Campaigns and movements that call for anti-discrimination laws that can provide legal grounds for essential mechanisms to guard against hate speech are ongoing. We worked with youth in particular, to help rise up against hate and form an alternative narrative. For example, the #AgainstHate Challenge taps into the power of media in modern society.
Young people of South Korea interested in countering hate speech came to human rights education workshops hosted by Amnesty International South Korea from September through November 2020. With the help of media incubator Media Ori, these workshops were held to raise awareness about hate speech, resonate with the pain, and empower youths in responding to hate speech.
Originally, the ‘Human Rights X Media’ workshop was to be held offline but was moved online due to the mid-August surge of the pandemic in Korea. We were apprehensive about this change because the workshop was designed not just to teach participants about film making, but also to share stories about being on the receiving end of hate and discuss potential solutions. Although we weren’t able to meet face-to-face, the messages and stories shared were deeply touching. We will never forget the tears and emotions that reverberated through the gallery screen with participants on the last day of the program.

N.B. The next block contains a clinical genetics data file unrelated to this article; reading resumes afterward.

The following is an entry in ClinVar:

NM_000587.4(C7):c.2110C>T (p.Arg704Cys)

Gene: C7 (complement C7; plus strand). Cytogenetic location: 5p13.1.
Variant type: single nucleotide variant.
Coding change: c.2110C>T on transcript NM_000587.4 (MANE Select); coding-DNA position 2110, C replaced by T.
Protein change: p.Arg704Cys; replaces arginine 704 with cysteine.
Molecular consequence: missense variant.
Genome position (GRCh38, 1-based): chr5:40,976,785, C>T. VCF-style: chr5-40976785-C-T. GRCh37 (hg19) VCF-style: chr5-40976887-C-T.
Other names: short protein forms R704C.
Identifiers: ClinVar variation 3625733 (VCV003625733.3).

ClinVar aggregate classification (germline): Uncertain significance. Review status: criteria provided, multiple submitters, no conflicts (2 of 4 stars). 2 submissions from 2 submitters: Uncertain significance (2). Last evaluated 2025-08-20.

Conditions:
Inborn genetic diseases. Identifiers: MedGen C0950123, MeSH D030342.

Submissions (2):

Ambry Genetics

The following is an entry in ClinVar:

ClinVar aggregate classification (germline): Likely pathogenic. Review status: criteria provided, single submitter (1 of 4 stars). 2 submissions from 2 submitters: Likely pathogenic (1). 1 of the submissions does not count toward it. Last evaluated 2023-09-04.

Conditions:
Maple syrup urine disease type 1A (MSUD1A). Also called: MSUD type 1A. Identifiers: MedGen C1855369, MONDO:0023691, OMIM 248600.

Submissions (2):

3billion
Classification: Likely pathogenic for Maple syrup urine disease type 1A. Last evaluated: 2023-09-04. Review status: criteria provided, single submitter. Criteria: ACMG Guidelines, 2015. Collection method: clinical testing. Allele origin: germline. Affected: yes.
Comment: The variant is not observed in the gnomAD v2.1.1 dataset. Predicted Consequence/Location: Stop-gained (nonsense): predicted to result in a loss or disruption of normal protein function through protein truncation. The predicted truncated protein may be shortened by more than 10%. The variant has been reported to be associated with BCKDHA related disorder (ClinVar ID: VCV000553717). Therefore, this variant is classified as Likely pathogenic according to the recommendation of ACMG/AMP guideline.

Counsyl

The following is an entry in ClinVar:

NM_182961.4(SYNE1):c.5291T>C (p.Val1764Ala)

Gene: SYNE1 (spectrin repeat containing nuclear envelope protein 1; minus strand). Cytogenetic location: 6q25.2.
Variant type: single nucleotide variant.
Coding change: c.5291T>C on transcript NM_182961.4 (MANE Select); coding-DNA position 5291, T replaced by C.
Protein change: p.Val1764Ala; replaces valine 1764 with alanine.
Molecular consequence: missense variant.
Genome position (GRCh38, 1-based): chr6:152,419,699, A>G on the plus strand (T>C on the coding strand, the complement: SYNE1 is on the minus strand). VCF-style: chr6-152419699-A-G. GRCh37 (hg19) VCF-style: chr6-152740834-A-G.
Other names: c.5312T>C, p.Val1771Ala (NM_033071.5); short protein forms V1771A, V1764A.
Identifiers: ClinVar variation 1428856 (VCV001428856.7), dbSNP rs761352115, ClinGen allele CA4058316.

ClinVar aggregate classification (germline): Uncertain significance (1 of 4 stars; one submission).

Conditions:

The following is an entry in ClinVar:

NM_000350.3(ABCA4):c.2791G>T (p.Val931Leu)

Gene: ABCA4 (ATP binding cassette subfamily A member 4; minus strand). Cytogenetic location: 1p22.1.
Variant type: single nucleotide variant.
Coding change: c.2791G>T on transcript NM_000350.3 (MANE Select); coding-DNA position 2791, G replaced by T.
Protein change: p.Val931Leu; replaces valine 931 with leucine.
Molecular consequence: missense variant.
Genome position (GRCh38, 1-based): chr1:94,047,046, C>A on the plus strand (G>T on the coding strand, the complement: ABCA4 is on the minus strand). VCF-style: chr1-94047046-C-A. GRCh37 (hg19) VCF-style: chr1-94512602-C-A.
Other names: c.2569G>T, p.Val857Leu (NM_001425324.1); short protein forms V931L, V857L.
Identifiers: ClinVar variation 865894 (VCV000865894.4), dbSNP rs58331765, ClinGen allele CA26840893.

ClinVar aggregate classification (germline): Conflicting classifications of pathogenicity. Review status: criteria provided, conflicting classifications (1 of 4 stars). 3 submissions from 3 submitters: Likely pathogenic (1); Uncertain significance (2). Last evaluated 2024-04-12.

A great advantage of education through media is that the sessions can be edited and compiled into a short documentary. Films produced by the participants can be posted and shared through social media so that people who weren’t able to join the workshop are still able to learn about the program. This also sends a message that there are people, and in particular youth groups, fighting against the culture of hate.
I want to make a video or movie that addresses the question ‘why?’. Today’s youths are more aware of equality than any other generation. That’s why I believe youth can help enhance human rights and promote anti-hate campaigns at a faster pace. – Yeseul (participant)